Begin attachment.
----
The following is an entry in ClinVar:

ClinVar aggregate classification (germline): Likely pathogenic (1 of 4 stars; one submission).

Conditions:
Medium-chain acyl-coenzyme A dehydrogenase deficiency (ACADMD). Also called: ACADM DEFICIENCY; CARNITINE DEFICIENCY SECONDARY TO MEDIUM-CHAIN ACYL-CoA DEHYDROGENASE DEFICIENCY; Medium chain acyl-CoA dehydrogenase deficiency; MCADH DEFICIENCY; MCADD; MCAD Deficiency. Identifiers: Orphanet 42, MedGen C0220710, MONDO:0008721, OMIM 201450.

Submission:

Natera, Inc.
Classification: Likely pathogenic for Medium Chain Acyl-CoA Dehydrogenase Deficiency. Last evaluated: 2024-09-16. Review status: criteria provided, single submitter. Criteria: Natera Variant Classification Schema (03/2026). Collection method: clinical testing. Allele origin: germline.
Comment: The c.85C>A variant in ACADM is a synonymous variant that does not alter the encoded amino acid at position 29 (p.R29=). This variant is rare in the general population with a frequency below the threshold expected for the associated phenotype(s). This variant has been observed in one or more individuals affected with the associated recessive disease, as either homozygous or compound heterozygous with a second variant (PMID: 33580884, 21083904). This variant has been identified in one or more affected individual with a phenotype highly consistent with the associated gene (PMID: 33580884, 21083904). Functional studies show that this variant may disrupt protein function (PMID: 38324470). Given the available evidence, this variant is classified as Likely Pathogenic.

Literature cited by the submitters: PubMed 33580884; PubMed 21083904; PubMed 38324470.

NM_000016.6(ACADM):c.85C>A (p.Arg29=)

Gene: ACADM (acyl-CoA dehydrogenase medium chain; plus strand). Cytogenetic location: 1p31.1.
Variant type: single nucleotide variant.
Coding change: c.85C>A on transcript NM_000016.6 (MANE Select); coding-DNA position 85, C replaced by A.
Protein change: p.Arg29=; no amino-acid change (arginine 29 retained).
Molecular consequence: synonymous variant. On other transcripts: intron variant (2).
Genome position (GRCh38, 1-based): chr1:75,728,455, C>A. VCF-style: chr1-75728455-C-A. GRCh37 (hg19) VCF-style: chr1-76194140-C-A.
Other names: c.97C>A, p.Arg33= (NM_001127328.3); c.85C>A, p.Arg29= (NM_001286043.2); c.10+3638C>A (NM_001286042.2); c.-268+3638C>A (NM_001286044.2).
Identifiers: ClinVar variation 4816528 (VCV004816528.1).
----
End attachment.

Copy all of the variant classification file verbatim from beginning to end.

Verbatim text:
The following is an entry in ClinVar:

ClinVar aggregate classification (germline): Likely pathogenic (1 of 4 stars; one submission).

Conditions:
Medium-chain acyl-coenzyme A dehydrogenase deficiency (ACADMD). Also called: ACADM DEFICIENCY; CARNITINE DEFICIENCY SECONDARY TO MEDIUM-CHAIN ACYL-CoA DEHYDROGENASE DEFICIENCY; Medium chain acyl-CoA dehydrogenase deficiency; MCADH DEFICIENCY; MCADD; MCAD Deficiency. Identifiers: Orphanet 42, MedGen C0220710, MONDO:0008721, OMIM 201450.

Submission:

Natera, Inc.
Classification: Likely pathogenic for Medium Chain Acyl-CoA Dehydrogenase Deficiency. Last evaluated: 2024-09-16. Review status: criteria provided, single submitter. Criteria: Natera Variant Classification Schema (03/2026). Collection method: clinical testing. Allele origin: germline.
Comment: The c.85C>A variant in ACADM is a synonymous variant that does not alter the encoded amino acid at position 29 (p.R29=). This variant is rare in the general population with a frequency below the threshold expected for the associated phenotype(s). This variant has been observed in one or more individuals affected with the associated recessive disease, as either homozygous or compound heterozygous with a second variant (PMID: 33580884, 21083904). This variant has been identified in one or more affected individual with a phenotype highly consistent with the associated gene (PMID: 33580884, 21083904). Functional studies show that this variant may disrupt protein function (PMID: 38324470). Given the available evidence, this variant is classified as Likely Pathogenic.

Literature cited by the submitters: PubMed 33580884; PubMed 21083904; PubMed 38324470.

NM_000016.6(ACADM):c.85C>A (p.Arg29=)

Gene: ACADM (acyl-CoA dehydrogenase medium chain; plus strand). Cytogenetic location: 1p31.1.
Variant type: single nucleotide variant.
Coding change: c.85C>A on transcript NM_000016.6 (MANE Select); coding-DNA position 85, C replaced by A.
Protein change: p.Arg29=; no amino-acid change (arginine 29 retained).
Molecular consequence: synonymous variant. On other transcripts: intron variant (2).
Genome position (GRCh38, 1-based): chr1:75,728,455, C>A. VCF-style: chr1-75728455-C-A. GRCh37 (hg19) VCF-style: chr1-76194140-C-A.
Other names: c.97C>A, p.Arg33= (NM_001127328.3); c.85C>A, p.Arg29= (NM_001286043.2); c.10+3638C>A (NM_001286042.2); c.-268+3638C>A (NM_001286044.2).
Identifiers: ClinVar variation 4816528 (VCV004816528.1).